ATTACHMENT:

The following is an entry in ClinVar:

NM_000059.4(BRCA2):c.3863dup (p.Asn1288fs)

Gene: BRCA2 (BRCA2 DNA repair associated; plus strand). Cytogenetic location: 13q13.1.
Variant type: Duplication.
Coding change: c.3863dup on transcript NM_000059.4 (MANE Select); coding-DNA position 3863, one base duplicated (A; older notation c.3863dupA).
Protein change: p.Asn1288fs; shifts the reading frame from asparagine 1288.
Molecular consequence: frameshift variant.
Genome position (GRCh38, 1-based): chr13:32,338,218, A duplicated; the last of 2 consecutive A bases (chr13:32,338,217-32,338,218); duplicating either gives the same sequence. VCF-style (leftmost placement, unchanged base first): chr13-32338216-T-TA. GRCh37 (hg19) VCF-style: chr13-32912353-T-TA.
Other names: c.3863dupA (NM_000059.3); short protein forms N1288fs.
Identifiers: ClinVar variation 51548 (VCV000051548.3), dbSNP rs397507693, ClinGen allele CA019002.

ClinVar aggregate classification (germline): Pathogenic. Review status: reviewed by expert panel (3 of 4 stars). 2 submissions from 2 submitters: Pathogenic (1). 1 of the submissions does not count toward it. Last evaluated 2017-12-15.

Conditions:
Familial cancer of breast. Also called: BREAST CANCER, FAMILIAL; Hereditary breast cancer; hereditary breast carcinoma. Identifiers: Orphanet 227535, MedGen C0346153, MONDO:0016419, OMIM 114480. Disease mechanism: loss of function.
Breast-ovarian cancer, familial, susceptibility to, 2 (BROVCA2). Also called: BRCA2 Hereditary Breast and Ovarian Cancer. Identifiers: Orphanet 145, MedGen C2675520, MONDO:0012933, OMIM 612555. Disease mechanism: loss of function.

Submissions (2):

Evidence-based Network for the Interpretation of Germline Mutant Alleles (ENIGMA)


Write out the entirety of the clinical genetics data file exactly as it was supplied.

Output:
The following is an entry in ClinVar:

NM_000059.4(BRCA2):c.3863dup (p.Asn1288fs)

Gene: BRCA2 (BRCA2 DNA repair associated; plus strand). Cytogenetic location: 13q13.1.
Variant type: Duplication.
Coding change: c.3863dup on transcript NM_000059.4 (MANE Select); coding-DNA position 3863, one base duplicated (A; older notation c.3863dupA).
Protein change: p.Asn1288fs; shifts the reading frame from asparagine 1288.
Molecular consequence: frameshift variant.
Genome position (GRCh38, 1-based): chr13:32,338,218, A duplicated; the last of 2 consecutive A bases (chr13:32,338,217-32,338,218); duplicating either gives the same sequence. VCF-style (leftmost placement, unchanged base first): chr13-32338216-T-TA. GRCh37 (hg19) VCF-style: chr13-32912353-T-TA.
Other names: c.3863dupA (NM_000059.3); short protein forms N1288fs.
Identifiers: ClinVar variation 51548 (VCV000051548.3), dbSNP rs397507693, ClinGen allele CA019002.

ClinVar aggregate classification (germline): Pathogenic. Review status: reviewed by expert panel (3 of 4 stars). 2 submissions from 2 submitters: Pathogenic (1). 1 of the submissions does not count toward it. Last evaluated 2017-12-15.

Conditions:
Familial cancer of breast. Also called: BREAST CANCER, FAMILIAL; Hereditary breast cancer; hereditary breast carcinoma. Identifiers: Orphanet 227535, MedGen C0346153, MONDO:0016419, OMIM 114480. Disease mechanism: loss of function.
Breast-ovarian cancer, familial, susceptibility to, 2 (BROVCA2). Also called: BRCA2 Hereditary Breast and Ovarian Cancer. Identifiers: Orphanet 145, MedGen C2675520, MONDO:0012933, OMIM 612555. Disease mechanism: loss of function.

Submissions (2):

Evidence-based Network for the Interpretation of Germline Mutant Alleles (ENIGMA)